The Greco-Persian Wars and Herodotus' account are significant because this is the first time in Greek history that we can speak of a Greek nationality or ethnicity, as the Greeks united against a common enemy. Alexander's and the Argeads in general claim of Greek ancestry was successfully put to the test 20 years after the battle of Salamis, when Alexander attempted to participate in the Olympic Games (500 or 504 BC):
The Greeks contesting Alexander's ancestry was most probably politically motivated, Macedonia was a Persian puppet state during the Graeco-Persian wars, and it's not unreasonable that the Greek world was uncomfortable with a Macedonian competing in the Games. Still, the Hellenodicae ruled in favour of Alexander and it should be noted that Archelaus I had also competed in the Games prior to the Persian invasion.
All that said, the Greek alliances of the Graeco-Persian wars were limited and dissolved shortly after the end of the wars. The first time the Greeks became a single political entity, with the notable exception of Sparta, was the League of Corinth and thus the concept of Greek nationality was just one year old when Philip was assassinated and the 20 year old Alexander assumed power. His ancestry was considered Hellenic since the times of Hesiod and Homer, his dynasty was recognized as ethnically Greek since at least the Graeco-Persian wars, he became a Greek national when his father united the Greek world, and proclaimed Hegemon of the Hellenes a year later, succeeding Philip who also held the title.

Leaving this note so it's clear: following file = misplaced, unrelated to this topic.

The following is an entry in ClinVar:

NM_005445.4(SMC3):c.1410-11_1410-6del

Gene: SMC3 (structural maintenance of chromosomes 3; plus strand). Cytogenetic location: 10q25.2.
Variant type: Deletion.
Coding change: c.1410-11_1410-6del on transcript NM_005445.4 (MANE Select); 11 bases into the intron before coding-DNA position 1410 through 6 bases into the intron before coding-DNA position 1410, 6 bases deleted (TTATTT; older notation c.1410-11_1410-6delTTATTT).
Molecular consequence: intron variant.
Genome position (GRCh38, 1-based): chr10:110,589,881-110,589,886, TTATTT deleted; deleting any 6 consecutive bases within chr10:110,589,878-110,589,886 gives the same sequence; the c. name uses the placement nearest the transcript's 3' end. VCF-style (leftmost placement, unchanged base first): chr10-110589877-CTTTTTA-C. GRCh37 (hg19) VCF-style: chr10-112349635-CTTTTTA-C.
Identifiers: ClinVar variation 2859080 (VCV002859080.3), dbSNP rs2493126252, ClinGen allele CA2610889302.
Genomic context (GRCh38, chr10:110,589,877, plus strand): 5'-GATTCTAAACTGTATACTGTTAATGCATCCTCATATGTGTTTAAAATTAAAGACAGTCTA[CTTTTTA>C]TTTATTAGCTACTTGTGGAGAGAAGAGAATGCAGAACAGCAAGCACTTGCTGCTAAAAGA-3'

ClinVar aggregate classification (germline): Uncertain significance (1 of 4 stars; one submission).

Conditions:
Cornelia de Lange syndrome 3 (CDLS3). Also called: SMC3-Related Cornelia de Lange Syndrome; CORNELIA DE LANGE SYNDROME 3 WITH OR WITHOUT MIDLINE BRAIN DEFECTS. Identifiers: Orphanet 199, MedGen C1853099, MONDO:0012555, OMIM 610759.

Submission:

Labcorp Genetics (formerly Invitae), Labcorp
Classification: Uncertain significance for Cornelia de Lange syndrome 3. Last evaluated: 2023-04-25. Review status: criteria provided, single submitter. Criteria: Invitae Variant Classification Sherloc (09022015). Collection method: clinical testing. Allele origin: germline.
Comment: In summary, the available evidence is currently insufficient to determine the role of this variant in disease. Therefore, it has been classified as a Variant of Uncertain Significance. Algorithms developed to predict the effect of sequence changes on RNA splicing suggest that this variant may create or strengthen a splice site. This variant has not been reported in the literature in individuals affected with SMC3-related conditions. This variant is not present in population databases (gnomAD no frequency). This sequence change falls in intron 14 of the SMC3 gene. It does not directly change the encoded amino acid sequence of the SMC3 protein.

In recent years, starting from the late 19th century and onwards, there are various efforts to question Alexander's ancestry and essentially rewrite history, most in relation to the Macedonia naming dispute. This complicated political issue has produced tons of documentation, from both sides, and the politically charged rhetoric is where the historically false dichotomy of Greek or Macedonian comes from.
1 Δίον, from Δίας, the Greek name of Zeus.
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The quote's greatest value (relative to the other answers) is perhaps in reminding us that this question is still linked to political circumstances of today. (As to its limitations, I wonder how Freeman can possibly anchor the claimed sentiments of most Macedonians in primary historic sources.)